A once renowned cancer expert has lost another title following revelations that he reportedly received millions of dollars in industry money that he never disclosed. On Tuesday, the New York Times reported, the 59-year-old José Baselga was pushed out and resigned as one of the editors-in-chief of the scientific journal Cancer Discovery. It’s only the latest prestigious position the oncologist has been forced to forfeit.
Baselga’s trouble began in September, when a joint investigation by the NYT and ProPublica revealed that the doctor had failed to disclose relevant financial conflicts of interests in the majority of published research papers he had contributed to since 2013; in 2017, he only did so just 13 percent of the time.
These conflicts added up to about $3.5 million in payments given to him by drug companies large and small, including Novartis, AstraZeneca, and most prominently, Hoffmann-La Roche AG, according to the NYT and ProPublica report. Some of this money came from consulting fees, while some came from his ownership of stock in a company that was later acquired by another company. Roche (and its U.S. subsidiary, Genentech) accounted for the lion’s share of the bounty, with more than $3 million reportedly given to Baselga since 2014; during that time, Baselga had worked on a Roche-sponsored trial of an experimental cancer drug that ultimately failed.
The investigation prompted Baselga to promise he would correct some papers where he failed to note his conflicts (12 corrections have been issued so far). But it apparently wasn’t enough to dissuade his employers from taking action. Soon after the article was published, Baselga resigned as the chief medical director of Memorial Sloan Kettering Cancer Center, a position he had moved from Spain to take in 2013.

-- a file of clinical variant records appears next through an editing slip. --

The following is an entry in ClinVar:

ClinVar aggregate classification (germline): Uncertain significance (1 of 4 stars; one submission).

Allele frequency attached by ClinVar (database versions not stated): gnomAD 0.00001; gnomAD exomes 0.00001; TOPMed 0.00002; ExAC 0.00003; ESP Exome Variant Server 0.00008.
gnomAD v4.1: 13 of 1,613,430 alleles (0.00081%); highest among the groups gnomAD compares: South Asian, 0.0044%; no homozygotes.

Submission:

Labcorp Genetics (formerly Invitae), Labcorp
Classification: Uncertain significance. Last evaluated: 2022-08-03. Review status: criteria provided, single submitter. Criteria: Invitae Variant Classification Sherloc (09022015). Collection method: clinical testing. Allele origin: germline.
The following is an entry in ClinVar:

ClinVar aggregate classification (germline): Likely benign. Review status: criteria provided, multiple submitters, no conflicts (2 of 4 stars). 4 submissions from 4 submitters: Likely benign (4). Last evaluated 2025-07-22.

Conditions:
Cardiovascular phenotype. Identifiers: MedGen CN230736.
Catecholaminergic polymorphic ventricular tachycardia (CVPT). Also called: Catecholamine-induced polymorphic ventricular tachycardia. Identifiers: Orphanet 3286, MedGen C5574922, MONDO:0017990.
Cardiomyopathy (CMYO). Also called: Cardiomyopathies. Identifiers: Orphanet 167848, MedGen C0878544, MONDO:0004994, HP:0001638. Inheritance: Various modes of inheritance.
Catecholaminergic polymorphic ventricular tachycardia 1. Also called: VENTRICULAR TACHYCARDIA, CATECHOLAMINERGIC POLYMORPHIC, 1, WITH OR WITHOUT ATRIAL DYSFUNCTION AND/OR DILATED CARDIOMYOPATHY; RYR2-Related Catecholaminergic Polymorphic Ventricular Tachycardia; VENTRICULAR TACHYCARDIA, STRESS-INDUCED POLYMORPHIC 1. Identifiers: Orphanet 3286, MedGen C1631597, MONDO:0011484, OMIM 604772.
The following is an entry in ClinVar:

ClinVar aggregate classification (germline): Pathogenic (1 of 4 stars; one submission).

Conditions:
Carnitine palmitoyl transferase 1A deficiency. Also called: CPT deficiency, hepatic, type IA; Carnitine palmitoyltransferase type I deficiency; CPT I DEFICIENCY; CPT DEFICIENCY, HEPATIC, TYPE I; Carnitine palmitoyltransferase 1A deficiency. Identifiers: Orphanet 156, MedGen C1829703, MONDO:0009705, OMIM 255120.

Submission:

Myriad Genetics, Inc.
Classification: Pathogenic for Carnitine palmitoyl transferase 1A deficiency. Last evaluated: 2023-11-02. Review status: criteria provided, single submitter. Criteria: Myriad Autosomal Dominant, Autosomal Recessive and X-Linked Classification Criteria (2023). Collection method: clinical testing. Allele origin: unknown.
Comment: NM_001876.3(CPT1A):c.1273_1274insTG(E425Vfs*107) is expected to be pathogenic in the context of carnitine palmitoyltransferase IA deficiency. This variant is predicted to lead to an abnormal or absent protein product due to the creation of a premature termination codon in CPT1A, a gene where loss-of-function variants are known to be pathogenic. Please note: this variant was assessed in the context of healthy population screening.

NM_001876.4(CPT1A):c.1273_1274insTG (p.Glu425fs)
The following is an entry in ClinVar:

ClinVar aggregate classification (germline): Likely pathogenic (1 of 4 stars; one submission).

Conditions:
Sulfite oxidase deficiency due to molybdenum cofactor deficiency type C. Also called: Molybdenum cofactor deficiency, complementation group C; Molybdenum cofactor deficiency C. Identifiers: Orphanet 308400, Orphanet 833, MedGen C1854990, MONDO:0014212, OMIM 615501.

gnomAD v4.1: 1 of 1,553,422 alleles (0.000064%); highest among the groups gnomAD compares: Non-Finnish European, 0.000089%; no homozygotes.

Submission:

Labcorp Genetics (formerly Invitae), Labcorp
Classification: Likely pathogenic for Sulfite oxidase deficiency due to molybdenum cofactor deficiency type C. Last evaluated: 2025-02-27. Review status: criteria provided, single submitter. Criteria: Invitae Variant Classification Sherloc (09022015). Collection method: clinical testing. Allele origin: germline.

The American Association for Cancer Research (AACR), which manages Cancer Discovery and other journals, also decided to take stock of Baselga’s role within its organization following the investigation.
In a statement released by AACR, Margaret Foti, the chief executive of AACR, called Baselga “a valued member of the AACR, with acknowledged expertise in clinical and translational cancer research.” And a panel of outside experts and others convened by the AACR found that Baselga’s lack of disclosures weren’t intentional. But the organization nevertheless came to the conclusion that the doctor did not “adhere to the high standards pertaining to conflict of interest disclosures that the AACR expects of its leadership.”
The fallout that Baselga has faced is especially noteworthy given the growing debate over the private sector’s close relationship to and influence over doctors and researchers. Many doctors and ethicists have called for stricter rules regulating researchers’ disclosure of financial conflicts; others have criticized publicly funded research centers like the National Institutes of Health for taking industry money at all. This year, the NIH cut short a clinical trial of moderate drinking after it came to light that some researchers and NIH officials had solicited donations for the study from alcohol companies.
Baselga’s case is clearly part of a greater problem. In August, a study found that 85 percent of the top 100 doctors who received industry money in 2015 failed to disclose relevant conflicts in at least one paper they had published the next year.